Caltrans on Core: ‘Alternative 2 … would not be acceptable’ | SierraSun.com

Caltrans on Core: ‘Alternative 2 … would not be acceptable’

Julie Brown
Sierra Sun

Sun photo illustrationCaltrans has said they will not approve a Kings Beach improvement plan that includes both roundabouts and on-street parking.

Caltrans has rejected roundabout Alternative 2 in the Kings Beach Commercial Core Improvement project, which features three lanes, sidewalks and seasonal on-street parking.

In a letter addressed to Placer County Supervisor Bruce Kranz, Caltrans officials said that of the four alternatives they favored Alternative 3, which features four-lanes and traffic lights, as the superior selection for Kings Beach’s impending facelift.

The letter was sent on Oct. 2 in response to a telephone conversation between Supervisor Kranz and Caltrans District Director Jody Jones.

“My letter to Supervisor Kranz was in response to his request … asking for Caltrans’ technical opinion about the traffic impacts of the alternatives,” Jones said in a phone interview. “I am coming at this strictly from a traffic perspective.”

The three-lane alternative will create traffic congestion coming through downtown Kings Beach on Highway 28, Jones said.

The gridlock will encourage drivers to pursue alternative routes of travel through the town’s backstreets, which are frequented by pedestrians, she added.

Recommended Stories For You

“The situation is just exacerbated when you have parking,” Jones said.

Even though Alternative 2 states there will be no on-street parking during the peak summer months, Jones said she was doubtful the county would be able to enforce such a rule.

“I don’t think that parking is a problem only in the summertime,” Jones said, noting peak holiday ski weekends. “It isn’t as simple as saying we can block off the parking in the summer and then let people park there in the winter. That’s why it’s a problem.”

Caltrans said it preferred the four-lane alternative because it “minimizes congestion and delays during peak periods and improves pedestrian safety,” according to the letter.

Caltrans is willing to accept Alternative 4, which also offers roundabouts, two travel lanes and a center turning lane, because it does not feature on-highway parking.

The roundabouts and three-lanes in Alternative 4, however, are only borderline acceptable when it comes to their impacts on traffic congestion, Jones said.

“Alternative 4 has serious traffic impacts that the county should clearly understand when making their decision,” Jones wrote in the letter. “These impacts, including substantial traffic delays during peak periods and increased ‘cut through’ traffic on the residential streets, will ultimately be the county’s responsibility to address.”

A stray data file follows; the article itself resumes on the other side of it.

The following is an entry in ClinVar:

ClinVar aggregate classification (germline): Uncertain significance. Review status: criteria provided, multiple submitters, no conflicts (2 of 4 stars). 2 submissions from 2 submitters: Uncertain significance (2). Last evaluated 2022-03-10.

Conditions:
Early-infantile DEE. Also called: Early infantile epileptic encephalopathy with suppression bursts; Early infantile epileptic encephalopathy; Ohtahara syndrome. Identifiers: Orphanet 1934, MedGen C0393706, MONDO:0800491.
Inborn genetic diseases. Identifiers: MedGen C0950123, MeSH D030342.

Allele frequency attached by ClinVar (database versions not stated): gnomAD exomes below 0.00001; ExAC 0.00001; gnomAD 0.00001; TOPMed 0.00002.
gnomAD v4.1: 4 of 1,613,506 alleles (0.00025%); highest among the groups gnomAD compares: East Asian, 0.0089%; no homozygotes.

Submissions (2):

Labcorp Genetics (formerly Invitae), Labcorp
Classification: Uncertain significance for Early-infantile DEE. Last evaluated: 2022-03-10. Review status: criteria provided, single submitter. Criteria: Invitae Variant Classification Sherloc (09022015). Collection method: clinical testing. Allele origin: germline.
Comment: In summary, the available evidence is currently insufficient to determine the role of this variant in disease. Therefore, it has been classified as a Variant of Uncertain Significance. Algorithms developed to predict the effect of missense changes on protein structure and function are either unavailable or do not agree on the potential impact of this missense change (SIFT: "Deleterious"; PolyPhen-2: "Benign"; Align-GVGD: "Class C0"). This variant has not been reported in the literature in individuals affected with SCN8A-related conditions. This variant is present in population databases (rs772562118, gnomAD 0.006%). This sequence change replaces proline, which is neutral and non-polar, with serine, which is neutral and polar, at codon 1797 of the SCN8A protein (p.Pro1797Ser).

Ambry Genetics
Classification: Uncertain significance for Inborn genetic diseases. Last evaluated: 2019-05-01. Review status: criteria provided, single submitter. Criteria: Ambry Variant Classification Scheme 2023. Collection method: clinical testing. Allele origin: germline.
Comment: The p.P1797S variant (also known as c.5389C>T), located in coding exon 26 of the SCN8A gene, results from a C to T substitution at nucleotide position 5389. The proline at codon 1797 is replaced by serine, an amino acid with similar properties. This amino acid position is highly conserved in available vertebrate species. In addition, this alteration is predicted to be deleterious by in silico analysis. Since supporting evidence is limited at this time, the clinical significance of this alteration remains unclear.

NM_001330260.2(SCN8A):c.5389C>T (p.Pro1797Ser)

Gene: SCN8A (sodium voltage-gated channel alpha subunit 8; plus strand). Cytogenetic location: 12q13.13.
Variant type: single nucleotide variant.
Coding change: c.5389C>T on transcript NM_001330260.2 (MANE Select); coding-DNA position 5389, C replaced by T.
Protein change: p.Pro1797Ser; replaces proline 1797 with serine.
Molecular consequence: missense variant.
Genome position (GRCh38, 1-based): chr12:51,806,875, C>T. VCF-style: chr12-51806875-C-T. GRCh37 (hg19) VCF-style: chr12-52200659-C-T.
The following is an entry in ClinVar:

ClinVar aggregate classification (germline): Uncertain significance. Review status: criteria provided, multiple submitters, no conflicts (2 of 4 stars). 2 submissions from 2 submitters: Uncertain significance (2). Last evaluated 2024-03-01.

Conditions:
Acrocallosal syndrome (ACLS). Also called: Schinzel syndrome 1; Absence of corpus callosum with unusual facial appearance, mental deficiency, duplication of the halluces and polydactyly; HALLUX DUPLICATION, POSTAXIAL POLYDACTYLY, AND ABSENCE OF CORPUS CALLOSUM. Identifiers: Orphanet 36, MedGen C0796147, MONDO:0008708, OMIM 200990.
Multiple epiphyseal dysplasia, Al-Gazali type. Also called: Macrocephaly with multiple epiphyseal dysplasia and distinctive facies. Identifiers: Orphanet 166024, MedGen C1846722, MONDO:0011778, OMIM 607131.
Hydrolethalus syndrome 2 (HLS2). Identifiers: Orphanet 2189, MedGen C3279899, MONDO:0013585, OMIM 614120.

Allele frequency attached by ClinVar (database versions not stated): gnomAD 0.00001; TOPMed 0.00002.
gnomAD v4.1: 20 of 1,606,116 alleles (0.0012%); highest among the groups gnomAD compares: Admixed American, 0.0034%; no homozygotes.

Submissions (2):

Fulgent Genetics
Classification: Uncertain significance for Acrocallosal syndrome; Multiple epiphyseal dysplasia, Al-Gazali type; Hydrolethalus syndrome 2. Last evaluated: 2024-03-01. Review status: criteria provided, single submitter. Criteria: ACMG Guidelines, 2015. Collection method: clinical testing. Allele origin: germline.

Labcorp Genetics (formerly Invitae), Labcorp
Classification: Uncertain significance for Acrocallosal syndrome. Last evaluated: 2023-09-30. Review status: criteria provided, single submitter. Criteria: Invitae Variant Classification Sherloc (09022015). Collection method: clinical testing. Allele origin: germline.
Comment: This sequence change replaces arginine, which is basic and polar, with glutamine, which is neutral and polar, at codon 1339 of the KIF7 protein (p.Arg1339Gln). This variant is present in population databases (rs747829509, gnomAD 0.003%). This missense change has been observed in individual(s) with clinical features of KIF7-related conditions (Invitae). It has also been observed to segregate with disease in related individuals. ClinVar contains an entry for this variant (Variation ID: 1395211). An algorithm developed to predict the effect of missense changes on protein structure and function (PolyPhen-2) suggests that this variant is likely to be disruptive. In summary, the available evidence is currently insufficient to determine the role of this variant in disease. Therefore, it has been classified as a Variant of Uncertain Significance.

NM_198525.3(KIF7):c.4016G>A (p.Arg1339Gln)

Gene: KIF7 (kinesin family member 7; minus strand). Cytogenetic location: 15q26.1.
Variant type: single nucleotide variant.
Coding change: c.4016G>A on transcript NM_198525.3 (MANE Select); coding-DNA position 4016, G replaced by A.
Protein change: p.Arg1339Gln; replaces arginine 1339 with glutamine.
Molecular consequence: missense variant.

Caltrans still has not finished its review of the 750-pages of public comments and response it received from the county’s department of Public Works on July 31.

Jones said she expected the review to be complete by mid-November.

Supervisor Kranz said he spoke with Caltrans to gain insight on where the state agency stood with respect to the project.

“Our public works people wanted to get some information from Caltrans so that they could finish off their proposal,” Kranz said. “This thing’s taken forever and we need to have some information on it.”

Public Works Director Ken Grehm said he will be looking into the reasoning behind Caltrans’ decision.

“[The letter] did beg a couple of questions as to their thought process,” Grehm said. “We kind of thought [Alternatives] 2 and 4 were coequal as far as traffic impacts.”

Caltrans is a partner on the core improvement project with lead agency Placer County, the Tahoe Regional Planning Agency and the Federal Highway Administration. All four agencies must sign off on the same alternative for the project’s approval.

Jones said she will not sign off on Alternative 2.

Kranz said that though Caltrans may state that now, there’s no telling if the state’s opinion will change in the future.

“If you know anything about government, things change as you move them up the decisionmakers,” Kranz said. “I’ve worked for government long enough to know that when you get controversy in play, [the issue] gets elevated up to the top dog.”

The Tahoe Regional Planning Agency is still reviewing public comment as well, said agency spokesman Jeff Cowen. He said TRPA had no response to Caltrans’ letter.

“We’re still reviewing for our issues,” Cowen said. “Once we’re done with that, we’ll coordinate with everybody.”